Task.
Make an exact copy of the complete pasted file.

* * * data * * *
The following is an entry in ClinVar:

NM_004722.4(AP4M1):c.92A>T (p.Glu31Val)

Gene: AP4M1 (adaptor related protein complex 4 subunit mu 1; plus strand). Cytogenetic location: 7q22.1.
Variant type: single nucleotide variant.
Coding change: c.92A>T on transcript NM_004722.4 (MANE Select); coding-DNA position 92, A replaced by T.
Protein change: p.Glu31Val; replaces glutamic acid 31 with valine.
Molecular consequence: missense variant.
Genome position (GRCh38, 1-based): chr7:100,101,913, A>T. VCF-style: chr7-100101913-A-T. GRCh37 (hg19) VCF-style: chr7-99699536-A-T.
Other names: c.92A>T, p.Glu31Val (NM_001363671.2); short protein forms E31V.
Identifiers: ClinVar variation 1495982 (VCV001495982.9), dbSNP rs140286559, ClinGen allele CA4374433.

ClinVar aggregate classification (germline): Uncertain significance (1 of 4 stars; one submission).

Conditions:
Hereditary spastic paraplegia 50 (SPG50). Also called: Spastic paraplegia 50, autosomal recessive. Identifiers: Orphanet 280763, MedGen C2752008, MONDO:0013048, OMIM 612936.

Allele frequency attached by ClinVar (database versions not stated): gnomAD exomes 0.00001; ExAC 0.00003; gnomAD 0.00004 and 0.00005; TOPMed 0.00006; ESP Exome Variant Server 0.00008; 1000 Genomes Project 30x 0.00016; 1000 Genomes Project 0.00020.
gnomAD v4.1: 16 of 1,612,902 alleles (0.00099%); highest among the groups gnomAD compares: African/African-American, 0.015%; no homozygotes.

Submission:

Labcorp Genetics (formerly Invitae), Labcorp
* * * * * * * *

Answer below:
The following is an entry in ClinVar:

NM_004722.4(AP4M1):c.92A>T (p.Glu31Val)

Gene: AP4M1 (adaptor related protein complex 4 subunit mu 1; plus strand). Cytogenetic location: 7q22.1.
Variant type: single nucleotide variant.
Coding change: c.92A>T on transcript NM_004722.4 (MANE Select); coding-DNA position 92, A replaced by T.
Protein change: p.Glu31Val; replaces glutamic acid 31 with valine.
Molecular consequence: missense variant.
Genome position (GRCh38, 1-based): chr7:100,101,913, A>T. VCF-style: chr7-100101913-A-T. GRCh37 (hg19) VCF-style: chr7-99699536-A-T.
Other names: c.92A>T, p.Glu31Val (NM_001363671.2); short protein forms E31V.
Identifiers: ClinVar variation 1495982 (VCV001495982.9), dbSNP rs140286559, ClinGen allele CA4374433.

ClinVar aggregate classification (germline): Uncertain significance (1 of 4 stars; one submission).

Conditions:
Hereditary spastic paraplegia 50 (SPG50). Also called: Spastic paraplegia 50, autosomal recessive. Identifiers: Orphanet 280763, MedGen C2752008, MONDO:0013048, OMIM 612936.

Allele frequency attached by ClinVar (database versions not stated): gnomAD exomes 0.00001; ExAC 0.00003; gnomAD 0.00004 and 0.00005; TOPMed 0.00006; ESP Exome Variant Server 0.00008; 1000 Genomes Project 30x 0.00016; 1000 Genomes Project 0.00020.
gnomAD v4.1: 16 of 1,612,902 alleles (0.00099%); highest among the groups gnomAD compares: African/African-American, 0.015%; no homozygotes.

Submission:

Labcorp Genetics (formerly Invitae), Labcorp